Do your best, please? For me
I would like you to do me a favor: The next time you are hired to perform a show, do your absolute best to thoroughly entertain the audience because my livelihood depends upon it.
Well, sort of.
I work as a full-time journalist and regularly perform magic shows. Recently, I was interviewing people for a story about the opening of the Wayne County Fair, which is in Wooster, Ohio. I ran into a person I have interviewed several times before and asked him about what preparations he was taking to get ready for the draft horse pull.
Once the interview was finished, he asked me what was new with my life. I told him about an upcoming show I had, which sparked further conversation. He told me about a time when he took his grandchildren to restaurant in Columbus, Ohio. There was a magician there, who was a very good one, he said. The magician made the evening a very special one for the man's grandsons, so much so, when they were in Columbus a year later, the grandchildren wanted to go back to the restaurant where the magician was.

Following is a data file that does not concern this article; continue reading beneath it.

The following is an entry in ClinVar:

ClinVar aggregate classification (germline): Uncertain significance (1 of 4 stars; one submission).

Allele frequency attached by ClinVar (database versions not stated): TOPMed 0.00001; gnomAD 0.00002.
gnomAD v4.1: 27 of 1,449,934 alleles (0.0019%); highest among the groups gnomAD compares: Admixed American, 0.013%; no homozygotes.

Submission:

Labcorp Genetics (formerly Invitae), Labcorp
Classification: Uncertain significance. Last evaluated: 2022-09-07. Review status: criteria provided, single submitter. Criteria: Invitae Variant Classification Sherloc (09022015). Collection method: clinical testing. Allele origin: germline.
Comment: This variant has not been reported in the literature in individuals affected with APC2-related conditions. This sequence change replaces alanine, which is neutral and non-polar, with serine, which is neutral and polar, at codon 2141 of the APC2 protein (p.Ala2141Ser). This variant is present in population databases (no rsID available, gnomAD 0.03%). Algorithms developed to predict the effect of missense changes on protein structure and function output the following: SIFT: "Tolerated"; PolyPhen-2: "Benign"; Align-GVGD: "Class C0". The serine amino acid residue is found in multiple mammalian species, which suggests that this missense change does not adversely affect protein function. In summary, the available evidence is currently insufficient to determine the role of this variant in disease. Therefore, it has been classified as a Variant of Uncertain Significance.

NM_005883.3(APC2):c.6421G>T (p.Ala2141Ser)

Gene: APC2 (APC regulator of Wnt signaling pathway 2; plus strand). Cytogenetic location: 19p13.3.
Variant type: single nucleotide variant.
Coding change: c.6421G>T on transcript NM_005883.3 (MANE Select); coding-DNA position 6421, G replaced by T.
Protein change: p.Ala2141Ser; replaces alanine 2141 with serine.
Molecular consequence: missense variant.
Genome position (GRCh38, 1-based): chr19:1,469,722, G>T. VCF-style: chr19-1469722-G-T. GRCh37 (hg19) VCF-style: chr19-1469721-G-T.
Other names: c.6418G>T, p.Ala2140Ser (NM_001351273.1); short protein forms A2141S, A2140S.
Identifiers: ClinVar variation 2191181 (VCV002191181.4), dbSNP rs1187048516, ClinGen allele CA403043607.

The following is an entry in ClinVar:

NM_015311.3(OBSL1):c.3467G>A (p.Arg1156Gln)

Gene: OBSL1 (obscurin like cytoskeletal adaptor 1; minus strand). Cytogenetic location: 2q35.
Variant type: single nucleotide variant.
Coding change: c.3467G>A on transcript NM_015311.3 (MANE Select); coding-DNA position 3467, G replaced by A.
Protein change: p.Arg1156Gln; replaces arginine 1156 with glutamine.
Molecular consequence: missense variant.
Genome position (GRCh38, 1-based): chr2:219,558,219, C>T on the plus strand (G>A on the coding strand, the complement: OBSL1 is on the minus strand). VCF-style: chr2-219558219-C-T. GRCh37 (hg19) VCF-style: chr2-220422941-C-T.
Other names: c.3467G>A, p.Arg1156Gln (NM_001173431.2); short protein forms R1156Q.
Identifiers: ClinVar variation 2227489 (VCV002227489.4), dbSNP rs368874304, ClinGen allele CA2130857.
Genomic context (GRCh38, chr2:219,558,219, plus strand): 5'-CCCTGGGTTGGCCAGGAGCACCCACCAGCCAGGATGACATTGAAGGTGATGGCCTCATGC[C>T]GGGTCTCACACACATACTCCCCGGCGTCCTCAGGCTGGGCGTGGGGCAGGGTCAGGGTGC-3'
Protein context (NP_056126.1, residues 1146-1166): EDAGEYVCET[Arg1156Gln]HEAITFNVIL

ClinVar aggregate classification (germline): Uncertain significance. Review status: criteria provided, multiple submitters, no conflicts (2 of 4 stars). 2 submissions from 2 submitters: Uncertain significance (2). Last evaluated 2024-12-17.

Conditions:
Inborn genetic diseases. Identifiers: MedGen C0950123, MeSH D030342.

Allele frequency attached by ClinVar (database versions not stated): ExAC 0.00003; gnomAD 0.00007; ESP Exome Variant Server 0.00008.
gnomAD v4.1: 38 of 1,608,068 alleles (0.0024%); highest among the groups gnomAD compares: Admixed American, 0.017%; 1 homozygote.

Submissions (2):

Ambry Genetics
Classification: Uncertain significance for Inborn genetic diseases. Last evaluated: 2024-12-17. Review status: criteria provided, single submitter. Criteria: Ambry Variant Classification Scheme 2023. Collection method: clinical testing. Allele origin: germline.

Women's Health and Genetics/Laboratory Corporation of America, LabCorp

As soon as the man mentioned the restaurant, I knew immediately he was referring to Carroll Baker, who is not only a good magician, but a good man. (Read more about him here.)
Later that day, the man I interviewed left a message on my phone. His grandson's birthday was coming up in about a week, and he thought it would be a nice surprise to have a magician at the party.
In my eyes, I got that booking because of the wonderful job Carroll Baker did when performing for those boys more than 90 miles from my town.
It spurred some thinking that we all need to do our best because we have no idea who we might inspire, and we have no idea what impact we might have on another magician's livelihood.